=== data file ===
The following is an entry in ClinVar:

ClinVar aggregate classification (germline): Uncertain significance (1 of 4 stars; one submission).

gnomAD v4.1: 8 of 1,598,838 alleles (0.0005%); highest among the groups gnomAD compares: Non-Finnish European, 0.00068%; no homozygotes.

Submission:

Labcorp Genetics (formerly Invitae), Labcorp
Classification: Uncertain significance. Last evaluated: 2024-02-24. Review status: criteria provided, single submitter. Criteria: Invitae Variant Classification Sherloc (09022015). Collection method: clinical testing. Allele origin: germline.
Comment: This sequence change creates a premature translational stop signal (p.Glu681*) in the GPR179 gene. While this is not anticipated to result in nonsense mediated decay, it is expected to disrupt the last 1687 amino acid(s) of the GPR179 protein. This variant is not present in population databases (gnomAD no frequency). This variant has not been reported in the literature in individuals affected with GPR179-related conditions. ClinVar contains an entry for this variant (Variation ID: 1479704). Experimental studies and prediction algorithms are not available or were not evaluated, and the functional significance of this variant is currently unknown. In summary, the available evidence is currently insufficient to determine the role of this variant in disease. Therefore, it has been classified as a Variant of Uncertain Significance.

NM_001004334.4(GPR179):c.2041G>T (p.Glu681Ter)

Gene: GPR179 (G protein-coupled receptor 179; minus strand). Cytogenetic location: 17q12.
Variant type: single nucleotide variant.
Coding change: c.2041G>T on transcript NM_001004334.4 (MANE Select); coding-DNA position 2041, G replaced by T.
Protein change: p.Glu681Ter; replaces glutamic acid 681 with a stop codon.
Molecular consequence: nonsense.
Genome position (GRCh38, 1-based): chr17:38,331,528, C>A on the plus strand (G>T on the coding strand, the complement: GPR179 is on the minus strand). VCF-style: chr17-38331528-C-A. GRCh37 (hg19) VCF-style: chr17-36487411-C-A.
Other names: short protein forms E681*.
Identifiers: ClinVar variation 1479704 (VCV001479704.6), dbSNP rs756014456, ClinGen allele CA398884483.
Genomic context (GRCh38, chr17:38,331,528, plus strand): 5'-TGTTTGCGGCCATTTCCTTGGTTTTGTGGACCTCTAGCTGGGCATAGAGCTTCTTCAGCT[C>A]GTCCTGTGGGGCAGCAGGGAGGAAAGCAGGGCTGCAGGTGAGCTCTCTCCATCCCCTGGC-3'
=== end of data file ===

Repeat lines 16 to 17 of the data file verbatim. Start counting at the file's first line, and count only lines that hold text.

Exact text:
Identifiers: ClinVar variation 1479704 (VCV001479704.6), dbSNP rs756014456, ClinGen allele CA398884483.
Genomic context (GRCh38, chr17:38,331,528, plus strand): 5'-TGTTTGCGGCCATTTCCTTGGTTTTGTGGACCTCTAGCTGGGCATAGAGCTTCTTCAGCT[C>A]GTCCTGTGGGGCAGCAGGGAGGAAAGCAGGGCTGCAGGTGAGCTCTCTCCATCCCCTGGC-3'